Urine Tests For Diabetes: Glucose Levels And Ketones

Urine Tests For Diabetes: Glucose Levels And Ketones

The human body primarily runs on glucose. When your body is low on glucose, or if you have diabetes and don’t have enough insulin to help your cells absorb the glucose, your body starts breaking down fats for energy. Ketones (chemically known as ketone bodies) are byproducts of the breakdown of fatty acids. The breakdown of fat for fuel and the creation of ketones is a normal process for everyone. In a person without diabetes, insulin, glucagon, and other hormones prevent ketone levels in the blood from getting too high. However, people with diabetes are at risk for ketone buildup in their blood. If left untreated, people with type 1 diabetes are at risk for developing a condition called diabetic ketoacidosis (DKA). While rare, it’s possible for people with type 2 diabetes to experience DKA in certain circumstances as well. If you have diabetes, you need to be especially aware of the symptoms that having too many ketones in your body can cause. These include: If you don’t get treatment, the symptoms can progress to: a fruity breath odor stomach pain trouble breathing You should always seek immediate medical attention if your ketone levels are high. Testing your blood or urine to measure your ketone levels can all be done at home. At-home testing kits are available for both types of tests, although urine testing continues to be more common. Urine tests are available without a prescription at most drugstores, or you can buy them online. You should test your urine or blood for ketones when any of the following occurs: Your blood sugar is higher than 240 mg/dL. You feel sick or nauseated, regardless of your blood sugar reading. To perform a urine test, you urinate into a clean container and dip the test strip into the urine. For a child who isn’t potty-trained, a pa Continue reading >>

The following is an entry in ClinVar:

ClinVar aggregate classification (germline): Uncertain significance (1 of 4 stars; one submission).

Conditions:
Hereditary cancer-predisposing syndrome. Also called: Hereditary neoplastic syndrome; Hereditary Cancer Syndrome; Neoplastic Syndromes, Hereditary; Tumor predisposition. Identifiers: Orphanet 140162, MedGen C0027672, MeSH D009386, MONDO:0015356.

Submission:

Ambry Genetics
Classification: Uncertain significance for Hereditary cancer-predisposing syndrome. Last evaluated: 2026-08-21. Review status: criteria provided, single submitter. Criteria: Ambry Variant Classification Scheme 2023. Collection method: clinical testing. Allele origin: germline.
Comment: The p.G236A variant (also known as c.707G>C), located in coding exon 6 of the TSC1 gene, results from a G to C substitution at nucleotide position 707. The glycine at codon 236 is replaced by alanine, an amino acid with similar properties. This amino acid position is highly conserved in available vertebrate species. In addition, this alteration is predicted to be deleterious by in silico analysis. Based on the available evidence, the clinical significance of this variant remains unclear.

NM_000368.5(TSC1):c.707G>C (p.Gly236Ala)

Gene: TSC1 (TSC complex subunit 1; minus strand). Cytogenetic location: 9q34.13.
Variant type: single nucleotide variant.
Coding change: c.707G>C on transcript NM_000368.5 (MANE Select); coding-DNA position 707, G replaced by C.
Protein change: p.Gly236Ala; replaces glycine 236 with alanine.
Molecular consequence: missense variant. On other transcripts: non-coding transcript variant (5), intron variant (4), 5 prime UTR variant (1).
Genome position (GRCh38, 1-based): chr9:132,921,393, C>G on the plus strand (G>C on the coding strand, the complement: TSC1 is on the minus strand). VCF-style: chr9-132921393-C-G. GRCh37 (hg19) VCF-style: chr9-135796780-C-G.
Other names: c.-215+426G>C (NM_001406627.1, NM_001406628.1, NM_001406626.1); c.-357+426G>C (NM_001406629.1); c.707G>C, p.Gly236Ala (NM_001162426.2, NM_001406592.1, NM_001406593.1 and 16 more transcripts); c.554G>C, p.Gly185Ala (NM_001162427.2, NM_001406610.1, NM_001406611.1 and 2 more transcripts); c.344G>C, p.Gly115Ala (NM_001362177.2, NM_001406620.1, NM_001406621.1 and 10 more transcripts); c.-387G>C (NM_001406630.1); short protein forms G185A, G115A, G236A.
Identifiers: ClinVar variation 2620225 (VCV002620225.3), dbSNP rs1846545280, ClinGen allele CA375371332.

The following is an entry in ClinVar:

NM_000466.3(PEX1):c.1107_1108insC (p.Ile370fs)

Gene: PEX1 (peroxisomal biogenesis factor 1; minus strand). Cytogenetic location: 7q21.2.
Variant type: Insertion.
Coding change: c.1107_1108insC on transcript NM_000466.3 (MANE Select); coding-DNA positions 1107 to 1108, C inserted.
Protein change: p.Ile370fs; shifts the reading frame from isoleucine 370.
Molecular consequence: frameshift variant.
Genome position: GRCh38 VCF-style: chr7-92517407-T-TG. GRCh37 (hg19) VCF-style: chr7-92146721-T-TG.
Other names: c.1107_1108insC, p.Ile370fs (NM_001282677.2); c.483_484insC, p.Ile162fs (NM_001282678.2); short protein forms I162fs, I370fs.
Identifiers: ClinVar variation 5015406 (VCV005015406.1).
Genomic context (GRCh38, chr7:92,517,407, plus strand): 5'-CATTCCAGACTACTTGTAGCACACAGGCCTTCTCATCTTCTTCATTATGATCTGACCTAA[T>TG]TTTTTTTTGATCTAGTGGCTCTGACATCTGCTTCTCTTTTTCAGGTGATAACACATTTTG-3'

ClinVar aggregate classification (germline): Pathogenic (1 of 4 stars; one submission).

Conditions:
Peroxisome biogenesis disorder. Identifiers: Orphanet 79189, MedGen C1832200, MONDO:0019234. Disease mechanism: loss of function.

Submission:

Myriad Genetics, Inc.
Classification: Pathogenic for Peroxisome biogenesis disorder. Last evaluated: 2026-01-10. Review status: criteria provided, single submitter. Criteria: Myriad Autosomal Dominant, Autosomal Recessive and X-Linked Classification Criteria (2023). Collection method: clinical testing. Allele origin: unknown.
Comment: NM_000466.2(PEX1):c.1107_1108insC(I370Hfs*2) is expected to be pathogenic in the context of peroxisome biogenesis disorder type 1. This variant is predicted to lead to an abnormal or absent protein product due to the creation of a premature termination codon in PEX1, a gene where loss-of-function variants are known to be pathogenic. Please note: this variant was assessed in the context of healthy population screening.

How To Detect Ketosis

How To Detect Ketosis

How can you tell if your low-carbing efforts have been effective enough to induce ketosis? Learn how to check your ketones! The state of ketosis The state of ketosis means that the body has switched from depending on carbohydrates for energy to burning fats for fuel. This means not only dietary fats (olive oil, guacamole, deep-fried pig ears), but also all the jiggly bits around your waist — clearly a desirable state for anyone looking to shed extra weight. When the body metabolizes fat, it generates molecules called ketones (also known as ketone bodies). As you restrict carbohydrate intake and amp up the dietary fat, more fat is metabolized and a greater quantity of ketones are created. Most of the cells in your body — including those in your brain — are able to use ketones for energy, although many people experience a few days’ adjustment period, often called the low carb flu. One of the varieties of ketones generated — acetone — cannot be used by the body and is excreted as waste, mostly in the urine and the breath. Conveniently, this makes it very simple to measure whether or not you are in ketosis. Upon entering ketosis, some people report a distinct change in the smell of their breath as a result of the extra released acetone. It could be “fruity” — it’s been likened to overripe apples — or even “metallic.” If you notice this happening during your first few days of changing your diet, it could be a good sign you’re in ketosis. The unusual smell isn’t anything dangerous, but it could be annoying. Drinking plenty of water should help, or get yourself some sugar-free gum. Most people report “keto-breath” diminishing after the first few weeks. Detecting ketones in urine The more accurate way — and the one we recommend — to check f Continue reading >>